‘There are many more “urbanised” species which have through a natural – but environmentally coerced or forced – selection adapted genetically to have the traits which allow them to be successful in  the human-dominated environments they find themselves in. Foxes, bears, wolves, badgers and even the polar bears of Churchill have evolved and adapted to survive in human dominated environments. But they generally live surreptitious lives in the shadow of man. They have not found a sustainable position  as yet. An increasing number of birds have adapted their behaviour (presumably also by genetic changes) to take advantage of human behaviour. They have learned to live in and around our cities, to take advantage of our agricultural and harvesting habits and to use our waste streams as their food source. Even in the water, there are fish species which succeed because of the changes brought about by man. Many insects – be they cockroaches or spiders or mosquitoes, or termites – now know how to take advantage of man-made environments. At the microbial or viral level, species are not much concerned by the changes wrought by humans and continue their merry way.

Now in this new age of DNA analysis and intentional selection of genes I think it is time for Conservation to move away from merely trying to “freeze” species in an artificially protected environment and to move into a pro-active phase where humans actually help threatened species to continue into the future. This does not mean that the neo-species that appear must necessarily be domesticated or in the service of humans but it does mean that they must share the same habitat and be able to co-exist. If they require a specialised habitat which is likely to disappear or change due to man or for any other reason, they are destined to eventually go extinct. Putting such species into zoos or other artificially maintained or otherwise protected habitats only preserves an obsolete species in a temporary environment. Conventional conservation as it is practiced today goes down that route. And while it may provide a short term method for preserving the genes of such species, it is in an unsustainable form. It is a method which does no real service to such species.

Instead of trying to recreate the woolly mammoth for an environment which is totally unsuitable or of making futile attempts to preserve habitats for elephants so that they continue “unchanged”, it would be better if we considered how elephants – or the big cats – could be assisted along the evolutionary path such that they could find a natural and sustainable place in the brave new world that they now inhabit. For example, if neo-elephants were helped to evolve genetically such that their propensity to wander over very large areas reduced, or if they preferred certain kinds of trees and bushes and left others alone, or where their wanderings were more discerning and not as damaging to human crops, then herds of neo-elephants could find a sustainable place by the side of humanity.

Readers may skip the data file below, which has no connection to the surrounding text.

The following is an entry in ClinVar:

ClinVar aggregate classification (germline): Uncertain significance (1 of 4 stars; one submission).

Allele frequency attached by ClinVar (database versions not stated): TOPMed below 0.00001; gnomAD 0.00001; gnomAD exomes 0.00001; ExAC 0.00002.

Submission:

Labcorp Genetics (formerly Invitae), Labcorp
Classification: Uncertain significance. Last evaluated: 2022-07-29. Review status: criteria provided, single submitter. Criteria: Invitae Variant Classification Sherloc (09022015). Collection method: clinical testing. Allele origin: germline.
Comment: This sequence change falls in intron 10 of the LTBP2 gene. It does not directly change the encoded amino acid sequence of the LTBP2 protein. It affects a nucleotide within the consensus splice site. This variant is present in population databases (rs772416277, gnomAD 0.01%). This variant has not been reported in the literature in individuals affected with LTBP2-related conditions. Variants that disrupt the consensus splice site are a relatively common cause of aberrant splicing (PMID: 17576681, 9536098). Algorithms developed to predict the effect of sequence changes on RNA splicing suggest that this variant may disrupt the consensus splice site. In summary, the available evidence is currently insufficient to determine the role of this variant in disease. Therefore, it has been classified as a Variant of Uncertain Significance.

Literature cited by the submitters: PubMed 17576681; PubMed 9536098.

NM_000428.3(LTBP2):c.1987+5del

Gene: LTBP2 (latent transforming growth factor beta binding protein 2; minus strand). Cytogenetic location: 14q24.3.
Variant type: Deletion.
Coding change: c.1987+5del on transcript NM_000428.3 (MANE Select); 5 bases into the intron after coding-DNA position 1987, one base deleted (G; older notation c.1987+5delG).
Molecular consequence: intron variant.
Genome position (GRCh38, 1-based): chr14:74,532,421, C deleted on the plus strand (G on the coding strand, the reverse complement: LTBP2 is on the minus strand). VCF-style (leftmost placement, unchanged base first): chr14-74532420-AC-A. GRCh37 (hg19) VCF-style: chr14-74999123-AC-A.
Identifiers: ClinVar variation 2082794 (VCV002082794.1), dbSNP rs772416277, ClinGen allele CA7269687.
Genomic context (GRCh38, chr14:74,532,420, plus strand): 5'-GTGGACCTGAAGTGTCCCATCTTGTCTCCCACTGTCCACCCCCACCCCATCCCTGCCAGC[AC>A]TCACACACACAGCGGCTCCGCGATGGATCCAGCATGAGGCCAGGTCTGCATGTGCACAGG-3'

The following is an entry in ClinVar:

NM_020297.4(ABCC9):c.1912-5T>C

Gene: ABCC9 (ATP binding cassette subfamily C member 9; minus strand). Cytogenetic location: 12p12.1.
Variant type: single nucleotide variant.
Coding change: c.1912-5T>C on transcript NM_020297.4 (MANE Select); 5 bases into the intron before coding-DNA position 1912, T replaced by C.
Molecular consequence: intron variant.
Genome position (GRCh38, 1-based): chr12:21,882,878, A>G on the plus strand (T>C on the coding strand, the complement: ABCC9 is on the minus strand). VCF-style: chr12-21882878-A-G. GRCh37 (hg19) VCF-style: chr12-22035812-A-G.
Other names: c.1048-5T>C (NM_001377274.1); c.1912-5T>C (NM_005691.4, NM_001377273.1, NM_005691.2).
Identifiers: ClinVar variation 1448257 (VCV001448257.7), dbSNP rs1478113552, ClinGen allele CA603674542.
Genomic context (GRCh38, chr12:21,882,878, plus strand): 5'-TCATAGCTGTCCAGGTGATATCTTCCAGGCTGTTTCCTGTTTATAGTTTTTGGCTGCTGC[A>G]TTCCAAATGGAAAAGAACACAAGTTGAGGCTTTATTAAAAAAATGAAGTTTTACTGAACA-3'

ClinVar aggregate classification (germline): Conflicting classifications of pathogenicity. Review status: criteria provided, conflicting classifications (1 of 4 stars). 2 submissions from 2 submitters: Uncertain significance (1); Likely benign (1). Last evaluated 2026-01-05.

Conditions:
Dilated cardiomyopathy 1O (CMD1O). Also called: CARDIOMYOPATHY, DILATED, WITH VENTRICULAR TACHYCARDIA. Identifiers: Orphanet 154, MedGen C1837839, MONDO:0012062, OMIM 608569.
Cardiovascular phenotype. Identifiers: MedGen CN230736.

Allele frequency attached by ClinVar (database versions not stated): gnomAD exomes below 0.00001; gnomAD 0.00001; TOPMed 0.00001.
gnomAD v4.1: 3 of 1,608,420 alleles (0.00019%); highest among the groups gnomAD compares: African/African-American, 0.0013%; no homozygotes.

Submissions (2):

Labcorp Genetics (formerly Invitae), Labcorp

Perhaps Siberian neo-tigers could be evolved genetically to help herd reindeer and develop a mutually beneficial partnership with man. An occasional reindeer kill would then be quite acceptable. It would be so much more contructive if neo-wolves were helped not to stagnate genetically, but instead to evolve the behavioural characteristics that allowed them to find a way of co-existing with humans and human flocks of sheep. The idea of neo-dolphins who communicate with man and have a herding behaviour in the oceans which benefit both humans and themselves has long been a subject of science fiction. Our nearest primate cousins have to be helped to move on and not to stagnate into extinction. The pace of environmental change is much too fast for natural selection to throw up the individuals capable of survival. Instead a natural deselection of individuals incapable of surviving is taking place. Neo-gorillas and neo-chimpanzees will not appear without human intervention.

Conservation – as stagnation – is not sustainable.  Trying to prevent change is a futile exercise. It is change which is the fundamental characteristic of life. It is managing change and even designing change which is a particular strength of the human species. It is human ingenuity at work. It is time to give thought to how we can help the species around us evolve into the neo-species which can cope with the changes which are inevitable.

The Pirates of Greenpeace

October 3, 2013

Greenpeace is not just becoming, it already is , a comic soap opera.

This is to be sung to the tune of I am the Very Model of a Modern Major-General” from The Pirates of Penzance.

Preferably after dinner with a cognac (or two) and a good cigar!

(With thanks and apologies of course to Gilbert and Sullivan)

The Pirates of Greenpeace or I am the very model of a modern Environ-Mentalist

I am the very model of a modern Environ-Mentalist
I’ve information vegetable, animal, and min’ralist,
I know the Sins of Nations, and I quote the fights rightorical
From Vancouver to Murmansk, in order categorical;
I’m very well acquainted, too, with crises hypothetical,
I understand ecology, both the stupid and the fanciful,
About bio-diversity I’m teeming with a lot o’ fears
With many, many made-up facts ’bout the dying of the polar bears
I’m very good at man-made global warming ideology;
I know the sensitivity of fossil fuel combustology: